Cut after cut will become the norm

Ronnie Campbell

Ronnie Campbell

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Get ready for another Tory trick. Theresa May’s government is preparing yet another round of spending cuts in the name of “austerity”.

This time around the top target will be schools and council budgets.

Schools across the north east stand to lose an average of £339 per primary pupil each year, and £447 per secondary pupil. The worst hit could lose up to £1,000.

Councils will be squeezed on spending on roads, rubbish collection and care services.

And which areas will be hardest hit? The poorest, of course. So much for “caring Conservatism”.

The scale of the cuts – the highest in 30 years – has been exposed by the respected think tank, the Institute for Fiscal Studies. It reckons Mrs May and the Treasury will slash spending by £34bn over the next four years, while upping taxes for the majority. The rich will be untouched.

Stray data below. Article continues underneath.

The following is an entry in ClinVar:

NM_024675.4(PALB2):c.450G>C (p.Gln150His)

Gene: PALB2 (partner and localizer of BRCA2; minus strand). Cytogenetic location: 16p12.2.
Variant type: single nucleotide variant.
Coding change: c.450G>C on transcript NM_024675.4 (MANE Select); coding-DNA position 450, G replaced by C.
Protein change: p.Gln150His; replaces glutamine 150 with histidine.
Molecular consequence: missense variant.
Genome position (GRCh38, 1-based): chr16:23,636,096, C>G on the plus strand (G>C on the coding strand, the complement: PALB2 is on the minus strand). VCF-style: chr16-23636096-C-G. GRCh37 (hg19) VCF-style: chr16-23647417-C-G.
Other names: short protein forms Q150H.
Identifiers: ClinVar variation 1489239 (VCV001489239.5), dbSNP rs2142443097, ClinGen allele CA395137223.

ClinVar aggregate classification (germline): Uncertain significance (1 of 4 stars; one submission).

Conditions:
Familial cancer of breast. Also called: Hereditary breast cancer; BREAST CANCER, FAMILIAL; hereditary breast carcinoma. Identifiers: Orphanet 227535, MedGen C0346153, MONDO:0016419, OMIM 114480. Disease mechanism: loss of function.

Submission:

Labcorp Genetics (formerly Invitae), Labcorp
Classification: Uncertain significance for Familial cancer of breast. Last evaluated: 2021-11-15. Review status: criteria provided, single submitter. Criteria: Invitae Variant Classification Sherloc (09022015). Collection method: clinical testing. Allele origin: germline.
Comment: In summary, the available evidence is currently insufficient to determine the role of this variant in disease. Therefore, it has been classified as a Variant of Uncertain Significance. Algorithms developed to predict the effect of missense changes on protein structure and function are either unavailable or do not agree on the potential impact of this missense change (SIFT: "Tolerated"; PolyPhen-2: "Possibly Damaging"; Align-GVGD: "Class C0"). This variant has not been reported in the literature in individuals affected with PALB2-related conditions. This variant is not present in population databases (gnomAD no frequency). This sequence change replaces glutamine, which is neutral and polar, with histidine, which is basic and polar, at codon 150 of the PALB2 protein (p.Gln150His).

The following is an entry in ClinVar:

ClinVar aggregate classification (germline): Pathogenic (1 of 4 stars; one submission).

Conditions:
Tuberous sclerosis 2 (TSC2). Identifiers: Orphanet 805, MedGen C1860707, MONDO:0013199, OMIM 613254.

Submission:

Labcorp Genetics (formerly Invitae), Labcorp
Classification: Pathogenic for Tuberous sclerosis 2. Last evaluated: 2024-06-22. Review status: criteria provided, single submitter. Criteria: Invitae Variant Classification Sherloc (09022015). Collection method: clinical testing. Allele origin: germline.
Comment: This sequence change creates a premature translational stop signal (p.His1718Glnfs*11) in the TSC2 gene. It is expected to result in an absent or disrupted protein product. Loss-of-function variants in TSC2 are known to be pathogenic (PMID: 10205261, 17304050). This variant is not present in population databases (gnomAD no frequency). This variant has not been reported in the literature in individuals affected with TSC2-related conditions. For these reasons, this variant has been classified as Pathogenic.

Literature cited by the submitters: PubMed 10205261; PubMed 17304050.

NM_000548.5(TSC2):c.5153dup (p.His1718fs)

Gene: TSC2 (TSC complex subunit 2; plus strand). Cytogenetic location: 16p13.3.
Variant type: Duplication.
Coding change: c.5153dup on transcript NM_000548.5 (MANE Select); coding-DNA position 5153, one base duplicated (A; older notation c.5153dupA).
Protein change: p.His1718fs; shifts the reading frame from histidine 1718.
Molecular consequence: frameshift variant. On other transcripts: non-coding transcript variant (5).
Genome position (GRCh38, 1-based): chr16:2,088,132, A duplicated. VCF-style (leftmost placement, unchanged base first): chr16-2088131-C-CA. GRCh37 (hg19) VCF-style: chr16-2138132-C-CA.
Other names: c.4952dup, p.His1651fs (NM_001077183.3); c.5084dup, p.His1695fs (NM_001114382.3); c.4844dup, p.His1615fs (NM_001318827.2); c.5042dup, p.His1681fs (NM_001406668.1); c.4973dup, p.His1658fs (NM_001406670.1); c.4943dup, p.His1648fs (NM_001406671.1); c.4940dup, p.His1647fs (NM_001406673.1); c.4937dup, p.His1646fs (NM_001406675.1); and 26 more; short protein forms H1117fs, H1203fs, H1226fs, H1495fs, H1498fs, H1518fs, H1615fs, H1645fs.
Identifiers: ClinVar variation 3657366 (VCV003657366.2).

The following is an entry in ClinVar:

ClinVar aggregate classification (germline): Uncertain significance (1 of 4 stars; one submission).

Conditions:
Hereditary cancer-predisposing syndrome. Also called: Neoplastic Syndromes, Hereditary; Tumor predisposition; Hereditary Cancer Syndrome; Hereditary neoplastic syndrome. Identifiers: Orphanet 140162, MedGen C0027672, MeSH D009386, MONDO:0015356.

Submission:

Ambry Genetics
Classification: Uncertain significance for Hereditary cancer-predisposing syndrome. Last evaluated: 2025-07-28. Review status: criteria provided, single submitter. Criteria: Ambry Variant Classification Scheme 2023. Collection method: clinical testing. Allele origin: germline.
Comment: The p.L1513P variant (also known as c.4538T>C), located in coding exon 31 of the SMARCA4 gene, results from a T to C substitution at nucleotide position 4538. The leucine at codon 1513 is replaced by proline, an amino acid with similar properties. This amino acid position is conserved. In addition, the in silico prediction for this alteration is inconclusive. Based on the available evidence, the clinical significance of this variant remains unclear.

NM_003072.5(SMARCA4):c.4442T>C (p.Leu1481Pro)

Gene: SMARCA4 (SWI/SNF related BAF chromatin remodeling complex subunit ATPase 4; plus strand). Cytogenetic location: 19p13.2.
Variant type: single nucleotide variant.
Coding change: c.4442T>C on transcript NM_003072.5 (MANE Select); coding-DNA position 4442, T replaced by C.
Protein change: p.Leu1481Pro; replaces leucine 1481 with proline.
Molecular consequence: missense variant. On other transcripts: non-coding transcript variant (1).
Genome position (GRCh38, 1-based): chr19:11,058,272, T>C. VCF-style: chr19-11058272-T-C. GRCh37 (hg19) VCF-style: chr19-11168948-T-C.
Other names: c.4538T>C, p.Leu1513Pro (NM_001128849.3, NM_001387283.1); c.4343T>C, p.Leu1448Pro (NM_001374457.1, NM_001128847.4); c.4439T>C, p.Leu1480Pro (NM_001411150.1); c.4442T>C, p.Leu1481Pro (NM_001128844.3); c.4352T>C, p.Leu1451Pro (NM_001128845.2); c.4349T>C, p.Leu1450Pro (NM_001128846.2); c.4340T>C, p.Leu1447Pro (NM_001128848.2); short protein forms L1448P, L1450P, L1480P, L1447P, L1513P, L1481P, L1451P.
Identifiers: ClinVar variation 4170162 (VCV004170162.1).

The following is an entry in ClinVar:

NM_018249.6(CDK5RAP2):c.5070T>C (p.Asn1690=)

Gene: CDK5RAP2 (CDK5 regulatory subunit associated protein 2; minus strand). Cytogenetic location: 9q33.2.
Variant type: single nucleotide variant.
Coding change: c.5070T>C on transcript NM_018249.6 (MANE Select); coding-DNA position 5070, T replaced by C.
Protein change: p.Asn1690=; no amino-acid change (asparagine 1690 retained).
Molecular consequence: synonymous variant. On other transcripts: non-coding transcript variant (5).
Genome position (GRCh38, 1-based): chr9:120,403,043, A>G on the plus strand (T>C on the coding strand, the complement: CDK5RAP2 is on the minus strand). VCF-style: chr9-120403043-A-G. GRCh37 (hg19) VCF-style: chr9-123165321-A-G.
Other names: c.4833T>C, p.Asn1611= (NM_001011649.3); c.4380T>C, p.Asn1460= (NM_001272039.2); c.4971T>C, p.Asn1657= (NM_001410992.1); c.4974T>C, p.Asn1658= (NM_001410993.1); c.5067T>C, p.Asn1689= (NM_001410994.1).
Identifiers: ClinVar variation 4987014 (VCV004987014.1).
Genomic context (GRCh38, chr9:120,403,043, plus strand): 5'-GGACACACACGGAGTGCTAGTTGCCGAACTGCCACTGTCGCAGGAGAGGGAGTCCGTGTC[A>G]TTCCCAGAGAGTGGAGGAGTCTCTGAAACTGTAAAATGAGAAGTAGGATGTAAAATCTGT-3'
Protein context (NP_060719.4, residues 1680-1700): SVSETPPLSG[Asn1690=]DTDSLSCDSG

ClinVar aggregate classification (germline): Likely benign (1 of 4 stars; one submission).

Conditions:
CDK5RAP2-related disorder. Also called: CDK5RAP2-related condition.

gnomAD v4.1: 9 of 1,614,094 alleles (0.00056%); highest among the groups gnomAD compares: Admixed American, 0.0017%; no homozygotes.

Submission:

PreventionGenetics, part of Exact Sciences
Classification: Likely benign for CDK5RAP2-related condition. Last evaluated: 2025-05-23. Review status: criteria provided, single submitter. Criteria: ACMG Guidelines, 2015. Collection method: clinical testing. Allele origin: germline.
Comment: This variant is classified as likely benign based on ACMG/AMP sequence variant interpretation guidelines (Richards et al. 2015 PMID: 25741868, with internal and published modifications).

Despite the pain of recent years, the Institute believes that lower than expected tax receipts will still leave the UK with one of the largest shortfalls in public spending in the developed world.

About £17bn of tax rises were already planned, pushing the tax share of GDP above 37 per cent of national income for the first time since 1986–87.

Ministers are also meant to find further cuts in spending on top of the ten per cent already sliced from service budgets since 2010.

Britain’s ageing population and increasing demands on the NHS could blow an even bigger hole in the government budget over the next two parliaments.

Cut after cut will be the new normal for this Conservative government thanks to its failures on the deficit, high taxes and rising prices. Those on low and middle incomes will be hit hardest.

And the trick? Ministers are increasing the debt so they can justify more austerity.

They should be managing the situation, not sitting back and letting it get worse. Some hope of that.